Just about every Monday, Wednesday and Friday during the semester, you can find me at noon sitting in the main gathering space in Muller Chapel. Sometimes I will be sitting in the front leading meditation, sometimes I will be sitting on a riser while someone else guides a meditation practice. If there are only a few of us, we might be sitting together in silence.
This has been my routine for the past three years, as a member of a group of staff and faculty — myself, Julia Lapp, associate professor and chair of the Department of Health Promotion and Physical Education; Kathryn Caldwell, associate professor in the Department of Psychology; Laura Amoriello, assistant professor in the Department of Music Performance; and Diana Dimitrova, director of international student and scholar services in the Office of International Programs and Extended Studies — who have hosted open meditation sessions during the fall and spring semesters. Last year we held these on Zoom.
Typically we offer some version of seated meditation practice, offering ourselves the chance to ground ourselves in our bodies, to notice our breath, to offer goodwill to ourselves and others. Many people do these practices on their own, perhaps using apps or guided meditations available on the internet. If we can do these practices on our own, why do we show up to do them together?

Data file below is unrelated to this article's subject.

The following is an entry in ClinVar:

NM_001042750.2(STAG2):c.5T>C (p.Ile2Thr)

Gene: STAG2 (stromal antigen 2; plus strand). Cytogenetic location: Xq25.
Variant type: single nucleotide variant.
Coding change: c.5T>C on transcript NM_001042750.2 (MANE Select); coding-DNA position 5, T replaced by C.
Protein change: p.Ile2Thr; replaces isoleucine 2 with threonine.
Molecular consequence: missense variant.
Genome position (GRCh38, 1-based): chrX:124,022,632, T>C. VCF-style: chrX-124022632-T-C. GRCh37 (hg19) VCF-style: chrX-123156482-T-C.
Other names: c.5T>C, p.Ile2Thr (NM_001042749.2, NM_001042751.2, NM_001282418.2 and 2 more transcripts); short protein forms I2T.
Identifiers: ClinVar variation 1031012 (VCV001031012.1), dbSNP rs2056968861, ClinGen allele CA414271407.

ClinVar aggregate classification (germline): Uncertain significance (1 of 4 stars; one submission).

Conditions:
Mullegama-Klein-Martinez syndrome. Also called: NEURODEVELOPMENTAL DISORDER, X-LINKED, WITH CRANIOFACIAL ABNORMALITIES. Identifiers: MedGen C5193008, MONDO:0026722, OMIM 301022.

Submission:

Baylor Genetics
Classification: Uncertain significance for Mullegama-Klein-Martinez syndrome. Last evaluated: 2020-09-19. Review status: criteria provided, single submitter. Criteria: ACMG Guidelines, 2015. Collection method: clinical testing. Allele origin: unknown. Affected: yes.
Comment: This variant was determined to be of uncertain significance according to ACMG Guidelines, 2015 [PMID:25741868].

Speaking for myself, there are a number of reasons why I continue to participate in this effort.
First, Muller Chapel is a lovely space. Moving my practice to a space that’s not also a place where I work, eat or sleep is powerful for me. I enter the space knowing that my purpose there is to remember the incredible opportunity of my human life.
Second, the schedule keeps me accountable. We all know that just because we can do our practice or work or exercise at any time or location, doesn’t mean that we will follow through. It’s taken me years to settle into a consistent meditation practice and just like going to the gym, it works best when done consistently. So I show up for those noon hours.
Mostly I show up because there is something powerful about being in a community. Sitting together is a reminder that all of us are working with this very interesting human experience, this fascinating human mind. All of us, regardless of characteristics like age and gender that seem so relevant in our everyday lives, experience moments of mindfulness when we feel connected to ourselves and to the world and moments of mindlessness where we experience disconnection. Through meditation, we can develop the capacity to see what gets in the way of connecting to ourselves and others.
Without a doubt, taking this time to meditate benefits my mental health. At a minimum, after a half-hour, I have taken a step back from day-to-day stresses. As those half–hours accumulate, I am better at watching difficult emotions come and go.
We are all living in a time of great uncertainty. In addition, students are at a life stage that is full of transitions and uncertainty and I hope that our meditation sessions can help support students’ mental health. Many of us need additional support for mental health — therapy, medication, exercise — but taking time to “remember the present” can also help.
Perhaps you have never meditated before. Perhaps you had a high school teacher who led meditation a few times. Or perhaps you have a long-standing practice of your own. Regardless of your level of experience, we can come together to practice. We invite you to join us!